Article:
An Open Letter: “Dear Hypothyroid Patient”

Dear hypothyroid patient,

Through having an underactive thyroid, you will feel lost, frustrated and lonely. At times, you will feel fed up.

You will also become stronger, more independent and protective of your health.  Continue reading “An Open Letter: “Dear Hypothyroid Patient””

What Happens If You Stop Taking Your Thyroid Medication

It’s a question that’s been asked many times on my Facebook group:

What happens if you stop taking your thyroid medication?

For one reason or another, you might be wondering if you can get by without it. Perhaps you don’t feel any better on it, perhaps you feel worse or it gives you some side effects. It could be expensive for you to maintain or you might not be keen on taking any pills for whatever reason.


An Open Letter: “Dear Doctor, It’s Not All in My Head”

This ‘open letter’ has been inspired by the large amount of thyroid patients who are told by doctors that their symptoms are ‘all in their head’, dismissed and made to feel like hypochondriacs. I experienced this myself, and on such a day, I came home, ordered the new thyroid medicine I wanted to try and set up this blog.  Continue reading “An Open Letter: “Dear Doctor, It’s Not All in My Head””

How I Lost The Weight I Gained From an Underactive Thyroid



Weight gain. It’s the first symptom people who don’t have hypothyroidism, think of when they hear the term ‘thyroid problem’. It’s often one of the most upsetting symptoms and side effects of poor thyroid function and/or medication, that thyroid patients put up with.

Thyroid disease is often used as a joke or a scapegoat for weight gain. People throw it around, and as such, it’s not taken very seriously.

Many people think it’s just an excuse for being overweight. 

But weight gain is a legitimate symptom of an underactive thyroid, along with many others. Continue reading “How I Lost The Weight I Gained From an Underactive Thyroid”

11 Things People Get Wrong About Me Having Hypothyroidism

I have hypothyroidism.

Thyroid disease.

An underactive thyroid.

Whatever you prefer to call it. 

And those who don’t know what it is can often make assumptions about it, so let me clear a few things up!

Continue reading “11 Things People Get Wrong About Me Having Hypothyroidism”

What a Difference Getting the Right Medication Makes

What a difference getting the right medication makes. Photo on the left taken 6 months ago, other one taken the other day.


Continue reading “What a Difference Getting the Right Medication Makes”

10 Things You Shouldn’t Say to Someone with an Underactive Thyroid

There are some things you just shouldn’t say to hypothyroid patients. Those of us with an underactive thyroid have a hard time already, trying to cope with managing the condition. We really dislike hearing any of the below annoying, frustrating and hurtful comments.  Continue reading “10 Things You Shouldn’t Say to Someone with an Underactive Thyroid”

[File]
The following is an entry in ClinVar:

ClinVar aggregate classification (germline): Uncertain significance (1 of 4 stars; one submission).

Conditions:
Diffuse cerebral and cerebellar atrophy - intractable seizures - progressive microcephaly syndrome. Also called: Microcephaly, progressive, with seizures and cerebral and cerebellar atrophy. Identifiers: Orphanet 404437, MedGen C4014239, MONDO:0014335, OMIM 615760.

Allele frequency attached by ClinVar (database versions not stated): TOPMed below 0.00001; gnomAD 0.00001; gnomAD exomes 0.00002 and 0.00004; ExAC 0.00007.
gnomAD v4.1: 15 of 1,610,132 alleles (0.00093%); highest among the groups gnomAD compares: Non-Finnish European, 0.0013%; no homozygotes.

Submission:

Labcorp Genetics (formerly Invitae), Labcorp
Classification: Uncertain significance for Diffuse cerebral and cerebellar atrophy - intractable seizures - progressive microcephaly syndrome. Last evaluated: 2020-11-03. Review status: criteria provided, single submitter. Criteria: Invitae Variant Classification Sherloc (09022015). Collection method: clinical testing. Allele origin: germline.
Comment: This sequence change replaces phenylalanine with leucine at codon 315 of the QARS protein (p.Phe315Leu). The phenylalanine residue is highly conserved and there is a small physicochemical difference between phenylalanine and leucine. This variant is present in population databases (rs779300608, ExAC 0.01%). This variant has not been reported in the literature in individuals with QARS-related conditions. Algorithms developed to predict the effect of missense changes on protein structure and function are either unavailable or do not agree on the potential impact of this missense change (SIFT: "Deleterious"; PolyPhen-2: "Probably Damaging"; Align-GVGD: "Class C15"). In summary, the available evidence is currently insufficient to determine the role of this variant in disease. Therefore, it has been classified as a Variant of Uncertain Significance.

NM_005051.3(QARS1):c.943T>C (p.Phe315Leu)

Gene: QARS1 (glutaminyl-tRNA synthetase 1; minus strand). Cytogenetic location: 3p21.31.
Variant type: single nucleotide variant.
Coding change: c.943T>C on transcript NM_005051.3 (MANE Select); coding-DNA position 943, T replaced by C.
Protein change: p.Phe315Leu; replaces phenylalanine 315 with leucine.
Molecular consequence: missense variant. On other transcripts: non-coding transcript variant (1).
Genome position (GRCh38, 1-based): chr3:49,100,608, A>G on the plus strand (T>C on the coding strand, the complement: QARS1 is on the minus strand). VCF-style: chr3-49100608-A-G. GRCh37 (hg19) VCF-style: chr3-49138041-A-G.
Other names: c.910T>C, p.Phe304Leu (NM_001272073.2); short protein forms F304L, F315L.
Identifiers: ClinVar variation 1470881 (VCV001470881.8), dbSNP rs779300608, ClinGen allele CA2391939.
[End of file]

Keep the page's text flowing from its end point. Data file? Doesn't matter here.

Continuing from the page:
Why I’m Looking Forward To Tomorrow’s Endocrinologist Appointment

I’m weirdly looking forward to my appointment with the endocrinologist and GP tomorrow. Why? Because I’m feeling nearly 100% better.

Continue reading “Why I’m Looking Forward To Tomorrow’s Endocrinologist Appointment”

Thyroid Weight Loss Tips

I was a stable 63kg for years until I became full-blown hypothyroid and went on Levothyroxine, which is when I gained 12.5kg, two stone, in five to six months.

I was already eating well and had quite a healthy lifestyle, but it was switching thyroid medication from Levo to NDT, that corrected my thyroid hormone levels, and kick started my weight loss of that 2 stone1796707_10209343875261008_6273490015015521050_n

Obviously having the optimal levels of a TSH below 2, a Free T3 in the top quarter of the range and a Free T4 mid-range or a bit higher, which ensures your metabolism is then working as correctly as possible, is important, as well as Reverse T3. Then low vitamin/nutrient levels need addressing, so supplementing things like Vitamin C, D, Iron, Selenium, Zinc can also help.

And don’t even get me started on adrenal fatigue.

Once you have those in place, you should start to see some results, given that you are sticking to a healthy diet and moving enough. The average woman needs to consume 2000 net calories a day to maintain her weight, but this differs, depending on your age and height. For me, its around 1900 to maintain my weight, and 1500 to lose 1-2 pounds a week.

An app like My Fitness Pal is handy in helping you work out how many calories you should be consuming for weight loss. It also helps you track what you’ve eaten so you’re not over-eating.

With those basics, here are some more tips I have found to be helpful. Some are already well-known and some I’ve learnt myself.

I do want to just say though, that I don’t advocate for people to be stressing over weight loss, especially when you’ve gained it through ill health etc. Usually, it will come off when you’re healthier and happier and of its own accord, but sometimes we do need to take control ourselves. Just remember that you are worth more than your weight or a number.

Continue reading “Thyroid Weight Loss Tips”